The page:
Farm Dog

At some point in the past year, I learned that the AKC had introduced a new “Farm Dog Certified test”. I’ll confess that I was immediately skeptical and looking into it further, well, I’m not quite sure what adjective to use. Most offensive to me (and to many others) is the notion embodied in the following quote:

the goal is to assess his aptitude as a working farm dog by exhibiting self-control, confidence and trust with you or his handler.

Nothing about this test assesses the dog to be a “working” farm dog. Working farm dogs work- they herd, they guard, they hunt. This test examines none of that.

Frightening to me are the website photos and text which demonstrate lack of knowledge about farms and dogs. Just a couple frightening examples: the test includes tying a dog near stock which puts dog and stock at risk if either gets loose (pretending that won’t happen is naive at best). While the text states that the stock be in dog proof enclosures, photos show the opposite. Photos also show body language in stock indicating alarm/stress. I don’t see anywhere in the test which asks the handlers to assess how  the livestock feels about any of this. Stressed livestock can get sick, can get hurt and can hurt others. It’s important to have the same compassion for other animals as you do for your own.

Really frightening to me is that pet owners will enroll in and/or pass this test and think that gives them the right to take their dogs near or on a farm. Farms are not public property.  They are not dog parks or hiking trails. They are private property, they are places of 16 or more hours of work each day and they contain valuable and sensitive live animals which can be negatively affected by unknown dogs, regardless of how well behaved they may be on leash. Many wish that you just keep your dogs away from other people’s farms.

There are twelve test elements. Just for fun, I’m going to go through them with examples of what our genuine working dogs would do in these situations. Other farmers will have different experiences and desires of their dogs.  Truly working with a dog invites and requires a personal molding of job description and requirements. My goal is to point out the perils of this test due to its contrived layout.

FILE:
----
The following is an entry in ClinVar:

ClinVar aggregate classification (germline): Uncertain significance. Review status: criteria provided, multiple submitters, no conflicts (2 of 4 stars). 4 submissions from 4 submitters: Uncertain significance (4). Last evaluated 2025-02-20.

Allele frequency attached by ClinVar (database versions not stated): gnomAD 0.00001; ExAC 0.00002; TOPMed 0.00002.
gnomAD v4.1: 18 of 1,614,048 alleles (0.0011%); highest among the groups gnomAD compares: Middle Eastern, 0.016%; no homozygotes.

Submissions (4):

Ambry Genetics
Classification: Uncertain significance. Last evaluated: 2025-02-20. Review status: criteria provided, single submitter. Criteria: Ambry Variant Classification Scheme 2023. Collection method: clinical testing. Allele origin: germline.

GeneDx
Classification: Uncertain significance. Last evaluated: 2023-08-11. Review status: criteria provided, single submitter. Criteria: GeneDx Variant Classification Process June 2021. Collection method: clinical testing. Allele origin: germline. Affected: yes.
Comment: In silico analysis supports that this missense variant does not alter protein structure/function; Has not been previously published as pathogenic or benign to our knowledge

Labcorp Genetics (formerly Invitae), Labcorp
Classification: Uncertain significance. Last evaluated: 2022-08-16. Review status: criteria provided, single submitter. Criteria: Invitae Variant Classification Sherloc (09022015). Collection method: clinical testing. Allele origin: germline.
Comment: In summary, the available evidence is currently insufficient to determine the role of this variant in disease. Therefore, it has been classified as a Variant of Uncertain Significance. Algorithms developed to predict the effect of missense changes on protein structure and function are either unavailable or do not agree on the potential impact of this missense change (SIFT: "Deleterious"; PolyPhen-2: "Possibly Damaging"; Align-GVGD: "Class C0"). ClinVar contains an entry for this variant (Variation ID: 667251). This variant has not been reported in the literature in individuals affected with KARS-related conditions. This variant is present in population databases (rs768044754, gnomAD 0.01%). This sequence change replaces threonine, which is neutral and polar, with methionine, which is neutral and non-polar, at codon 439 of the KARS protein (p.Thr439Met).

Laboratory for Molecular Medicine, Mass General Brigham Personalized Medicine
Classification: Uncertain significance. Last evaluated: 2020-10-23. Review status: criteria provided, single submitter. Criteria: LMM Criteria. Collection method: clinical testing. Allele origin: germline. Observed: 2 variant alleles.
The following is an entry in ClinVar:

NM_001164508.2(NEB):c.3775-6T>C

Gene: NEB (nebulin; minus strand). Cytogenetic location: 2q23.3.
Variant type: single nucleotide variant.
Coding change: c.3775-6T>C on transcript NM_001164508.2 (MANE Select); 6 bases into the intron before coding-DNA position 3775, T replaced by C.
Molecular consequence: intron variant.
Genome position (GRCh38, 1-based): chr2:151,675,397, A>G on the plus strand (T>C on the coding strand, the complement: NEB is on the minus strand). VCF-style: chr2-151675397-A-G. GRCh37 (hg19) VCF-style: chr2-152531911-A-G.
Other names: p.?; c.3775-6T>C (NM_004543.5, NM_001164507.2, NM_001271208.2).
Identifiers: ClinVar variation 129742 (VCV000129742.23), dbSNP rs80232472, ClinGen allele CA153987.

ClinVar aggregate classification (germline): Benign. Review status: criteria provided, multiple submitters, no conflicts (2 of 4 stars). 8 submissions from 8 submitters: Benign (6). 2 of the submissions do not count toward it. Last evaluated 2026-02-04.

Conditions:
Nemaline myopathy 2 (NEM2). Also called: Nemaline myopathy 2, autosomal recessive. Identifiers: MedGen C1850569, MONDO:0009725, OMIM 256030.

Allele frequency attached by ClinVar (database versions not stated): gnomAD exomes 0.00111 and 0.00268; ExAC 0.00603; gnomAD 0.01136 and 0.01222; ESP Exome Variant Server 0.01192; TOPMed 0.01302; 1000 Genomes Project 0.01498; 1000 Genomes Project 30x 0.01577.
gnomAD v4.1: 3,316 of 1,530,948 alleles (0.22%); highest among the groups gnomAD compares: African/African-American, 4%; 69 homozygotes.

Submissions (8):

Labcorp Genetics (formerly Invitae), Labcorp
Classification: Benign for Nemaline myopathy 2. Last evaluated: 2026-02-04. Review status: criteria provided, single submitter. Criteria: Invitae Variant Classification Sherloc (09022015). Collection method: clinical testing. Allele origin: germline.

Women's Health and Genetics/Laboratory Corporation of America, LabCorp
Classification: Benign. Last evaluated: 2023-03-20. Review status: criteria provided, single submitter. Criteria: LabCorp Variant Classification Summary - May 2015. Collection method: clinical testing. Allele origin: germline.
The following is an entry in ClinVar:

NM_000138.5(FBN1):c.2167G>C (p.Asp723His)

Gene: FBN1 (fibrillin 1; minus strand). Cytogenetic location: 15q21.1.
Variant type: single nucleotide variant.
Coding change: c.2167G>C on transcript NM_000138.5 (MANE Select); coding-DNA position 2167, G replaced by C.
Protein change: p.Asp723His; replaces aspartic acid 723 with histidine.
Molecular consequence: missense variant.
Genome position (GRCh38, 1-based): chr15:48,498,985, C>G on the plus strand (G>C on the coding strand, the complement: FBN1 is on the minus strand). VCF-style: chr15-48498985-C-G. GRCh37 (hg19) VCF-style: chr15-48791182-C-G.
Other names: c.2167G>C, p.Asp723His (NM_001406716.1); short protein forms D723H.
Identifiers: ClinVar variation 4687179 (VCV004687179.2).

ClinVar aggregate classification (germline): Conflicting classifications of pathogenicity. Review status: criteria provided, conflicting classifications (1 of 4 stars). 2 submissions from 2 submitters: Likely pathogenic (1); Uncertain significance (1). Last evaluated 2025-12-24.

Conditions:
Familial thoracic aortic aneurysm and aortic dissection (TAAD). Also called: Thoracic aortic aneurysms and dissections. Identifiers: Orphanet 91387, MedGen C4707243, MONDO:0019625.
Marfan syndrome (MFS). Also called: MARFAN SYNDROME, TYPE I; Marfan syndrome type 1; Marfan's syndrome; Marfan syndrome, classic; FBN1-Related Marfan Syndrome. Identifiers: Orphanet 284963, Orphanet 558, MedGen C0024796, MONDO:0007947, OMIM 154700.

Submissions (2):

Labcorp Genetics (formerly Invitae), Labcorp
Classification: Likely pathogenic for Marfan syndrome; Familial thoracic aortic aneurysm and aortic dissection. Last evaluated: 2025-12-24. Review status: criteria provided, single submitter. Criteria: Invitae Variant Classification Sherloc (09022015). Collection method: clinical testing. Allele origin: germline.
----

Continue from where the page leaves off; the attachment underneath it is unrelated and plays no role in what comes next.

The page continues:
1. GREET JUDGE “The dog may stand, sit or down at the handler’s side on a loose lead while the Judge performs introduction.”
    • Border Collie- Greetings won’t be on a lead. Depending on what else is going on, he/she may or may not notice the person. Introduction may include flopping on the ground, jumping on you with muddy feet, or barking at you. We’re sorry, sort of, but the dog has work to do and greeting strangers isn’t part of the job description
    • Livestock Guardian Dog (LGD)- oh they’ll notice you. And if you are anywhere near their stock, they will bark and rush at you. If you make the mistake of being too close to their stock, heaven help you. Standing, sitting, lying down and being on a leash are not part of their job descriptions.
    • Jack Russell Terriers- they know how to sit, lie down and be on a loose leash but they aren’t on leash on the farm so after they jump on you with muddy feet, they’ll go back to hunting.
  2. PERFORM A WALKING PATTERN AROUND FARM ENVIRONMENT / PASSIVE STRANGER “The handler walks the dog on a loose lead through a prescribed pattern (minimum of 200 feet) around a number of objects. As the facility permits – the marked path should guide the handler and the dog safely around farm equipment, through barn aisles, by stacks of feed, etc. A passive stranger should be sitting quietly approximately 20 feet away from the path of the dog.”